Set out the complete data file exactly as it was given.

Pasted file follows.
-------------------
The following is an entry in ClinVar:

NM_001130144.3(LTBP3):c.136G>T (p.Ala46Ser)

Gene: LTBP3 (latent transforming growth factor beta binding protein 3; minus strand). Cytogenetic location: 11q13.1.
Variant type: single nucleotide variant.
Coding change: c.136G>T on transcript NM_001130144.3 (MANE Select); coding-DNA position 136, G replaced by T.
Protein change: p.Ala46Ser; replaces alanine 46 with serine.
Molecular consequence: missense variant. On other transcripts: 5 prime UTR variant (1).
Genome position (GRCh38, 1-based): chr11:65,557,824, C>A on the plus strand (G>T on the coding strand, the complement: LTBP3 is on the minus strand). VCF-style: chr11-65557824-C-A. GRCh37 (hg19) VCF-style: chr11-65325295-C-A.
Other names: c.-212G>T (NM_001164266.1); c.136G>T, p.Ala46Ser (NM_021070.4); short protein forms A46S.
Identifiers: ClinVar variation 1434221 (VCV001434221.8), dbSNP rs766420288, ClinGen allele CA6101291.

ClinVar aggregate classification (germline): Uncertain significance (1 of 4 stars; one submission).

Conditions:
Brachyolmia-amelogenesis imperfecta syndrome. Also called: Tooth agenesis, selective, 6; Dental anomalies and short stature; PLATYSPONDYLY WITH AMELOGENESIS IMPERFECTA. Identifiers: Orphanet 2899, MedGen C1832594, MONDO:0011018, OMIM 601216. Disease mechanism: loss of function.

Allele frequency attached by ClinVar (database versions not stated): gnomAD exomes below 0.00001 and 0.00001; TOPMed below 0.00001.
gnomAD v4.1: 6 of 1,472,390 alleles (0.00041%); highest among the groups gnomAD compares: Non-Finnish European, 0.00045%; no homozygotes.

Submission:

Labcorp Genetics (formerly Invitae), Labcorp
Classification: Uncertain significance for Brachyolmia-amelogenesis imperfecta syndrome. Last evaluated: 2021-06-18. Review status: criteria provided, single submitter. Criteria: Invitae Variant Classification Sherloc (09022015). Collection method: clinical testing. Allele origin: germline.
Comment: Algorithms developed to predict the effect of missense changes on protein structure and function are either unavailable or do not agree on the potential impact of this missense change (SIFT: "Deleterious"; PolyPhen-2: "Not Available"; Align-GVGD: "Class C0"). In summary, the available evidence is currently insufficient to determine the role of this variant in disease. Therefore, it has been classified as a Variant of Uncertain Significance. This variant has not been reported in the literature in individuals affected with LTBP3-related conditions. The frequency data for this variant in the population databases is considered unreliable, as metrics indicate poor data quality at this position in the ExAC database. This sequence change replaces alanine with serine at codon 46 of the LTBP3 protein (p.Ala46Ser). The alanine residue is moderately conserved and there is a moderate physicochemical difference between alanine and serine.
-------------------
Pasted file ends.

The following is an entry in ClinVar:

NM_001130144.3(LTBP3):c.136G>T (p.Ala46Ser)

Gene: LTBP3 (latent transforming growth factor beta binding protein 3; minus strand). Cytogenetic location: 11q13.1.
Variant type: single nucleotide variant.
Coding change: c.136G>T on transcript NM_001130144.3 (MANE Select); coding-DNA position 136, G replaced by T.
Protein change: p.Ala46Ser; replaces alanine 46 with serine.
Molecular consequence: missense variant. On other transcripts: 5 prime UTR variant (1).
Genome position (GRCh38, 1-based): chr11:65,557,824, C>A on the plus strand (G>T on the coding strand, the complement: LTBP3 is on the minus strand). VCF-style: chr11-65557824-C-A. GRCh37 (hg19) VCF-style: chr11-65325295-C-A.
Other names: c.-212G>T (NM_001164266.1); c.136G>T, p.Ala46Ser (NM_021070.4); short protein forms A46S.
Identifiers: ClinVar variation 1434221 (VCV001434221.8), dbSNP rs766420288, ClinGen allele CA6101291.

ClinVar aggregate classification (germline): Uncertain significance (1 of 4 stars; one submission).

Conditions:
Brachyolmia-amelogenesis imperfecta syndrome. Also called: Tooth agenesis, selective, 6; Dental anomalies and short stature; PLATYSPONDYLY WITH AMELOGENESIS IMPERFECTA. Identifiers: Orphanet 2899, MedGen C1832594, MONDO:0011018, OMIM 601216. Disease mechanism: loss of function.

Allele frequency attached by ClinVar (database versions not stated): gnomAD exomes below 0.00001 and 0.00001; TOPMed below 0.00001.
gnomAD v4.1: 6 of 1,472,390 alleles (0.00041%); highest among the groups gnomAD compares: Non-Finnish European, 0.00045%; no homozygotes.

Submission:

Labcorp Genetics (formerly Invitae), Labcorp
Classification: Uncertain significance for Brachyolmia-amelogenesis imperfecta syndrome. Last evaluated: 2021-06-18. Review status: criteria provided, single submitter. Criteria: Invitae Variant Classification Sherloc (09022015). Collection method: clinical testing. Allele origin: germline.
Comment: Algorithms developed to predict the effect of missense changes on protein structure and function are either unavailable or do not agree on the potential impact of this missense change (SIFT: "Deleterious"; PolyPhen-2: "Not Available"; Align-GVGD: "Class C0"). In summary, the available evidence is currently insufficient to determine the role of this variant in disease. Therefore, it has been classified as a Variant of Uncertain Significance. This variant has not been reported in the literature in individuals affected with LTBP3-related conditions. The frequency data for this variant in the population databases is considered unreliable, as metrics indicate poor data quality at this position in the ExAC database. This sequence change replaces alanine with serine at codon 46 of the LTBP3 protein (p.Ala46Ser). The alanine residue is moderately conserved and there is a moderate physicochemical difference between alanine and serine.